A few days ago, I started using Qutebrowser. I mean using it for real. It wasn't my first installation: I tried it other times in the past, but I had never considered leaving Firefox. This time I'm using it as a daily driver, migrating my entire workflow into it.

But why I had this mad idea of leaving Firefox in the first place?

Because it was the only software left that made me use the mouse systematically, over and over. Yeah, of course, you can set a lot of keybindings in Firefox, and you can install addons like Vim Vixen for getting to use it with the keyboard only, but you still feel the friction because the support isn't native, therefore every command has to be channeled through a lot of javascript subway sewers. It's not Firefox's fault, though: Firefox isn't imagined for a keyboard-only approach because it's not developed with that kind of user in mind. There is nothing wrong with it. Maybe, if old extensions weren't been abandoned, we could have had a way to shape it as a real keyboard-driven browser, but the total turning on WebExtension wasn't a choice really made by Mozilla, so let's avoid digressing. The point is: Firefox isn't a keyboard-driven browser, so we have to look elsewhere.

Even though keyboard-obsessed users like me really are a small population, it usually corresponds to a tenacious community of programmers, which explains the relative abundance of keyboard-oriented browsers: aside from Qutebrowser, we should also mention Surf, Nyxt (before called Next), forks of old Firefox like PaleMoon with the proper extensions and many others.

Unfortunately, the quantity doesn't automatically means plenty of choices because those browsers usually have some limitations in one sense or another. Among those, Qutebrowser seems like the most solid one to me. Qutebrowser has a series of strong points: it runs on PyQt5, which means it uses QtWebEngine, which is, in turn, based on Chromium. Being tied to using Chromium's engine is the thing that makes me itchy the most, and yet I have to admit it increases Qutebrowser compatibility with a lot of services while making it reliable from a security point of view too.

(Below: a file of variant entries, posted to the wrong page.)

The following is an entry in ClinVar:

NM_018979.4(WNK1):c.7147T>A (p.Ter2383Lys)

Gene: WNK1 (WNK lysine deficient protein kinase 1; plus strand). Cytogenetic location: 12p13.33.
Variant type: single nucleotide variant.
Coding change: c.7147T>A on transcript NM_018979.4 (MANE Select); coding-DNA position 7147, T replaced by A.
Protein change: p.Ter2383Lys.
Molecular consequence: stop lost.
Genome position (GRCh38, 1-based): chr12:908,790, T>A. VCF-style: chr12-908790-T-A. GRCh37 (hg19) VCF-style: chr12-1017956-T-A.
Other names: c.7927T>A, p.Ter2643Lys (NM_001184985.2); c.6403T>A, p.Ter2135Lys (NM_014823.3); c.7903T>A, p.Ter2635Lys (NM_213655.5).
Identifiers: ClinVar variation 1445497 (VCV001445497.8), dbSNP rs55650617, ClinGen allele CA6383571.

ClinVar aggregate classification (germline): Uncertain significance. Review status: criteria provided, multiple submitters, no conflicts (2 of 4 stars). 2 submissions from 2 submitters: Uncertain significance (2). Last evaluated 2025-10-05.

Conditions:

Thanks to the dedication of the author and maintainer, Florian Bruhin, and to a small but unresting community of developers and users, Qutebrowser already covers the principal needs: themes, bookmarks, dark mode, a good adblocking based on Brave Browser's Rust libraries too. Despite all that, you cannot expect an instant solution for every not-so-common problem like it happens with Chromium and Firefox extensions. In those cases, you don't have an alternative to working by coding. And that's where my actual journey with Qutebrowser begins. In this regard, see SwapForQute, my first userscript for Qutebrowser.

SwapForQute (or just SFQ) is an userscript for qutebrowser that replaces your URLs with new ones following an easy to set configuration.

For a detailed explanation of how to install it, how it works, how to build keybindings and so on, check the repo on GitHub.

If you want to go deeper in the rabbit hole, see my Qutebrowser literate configuration too.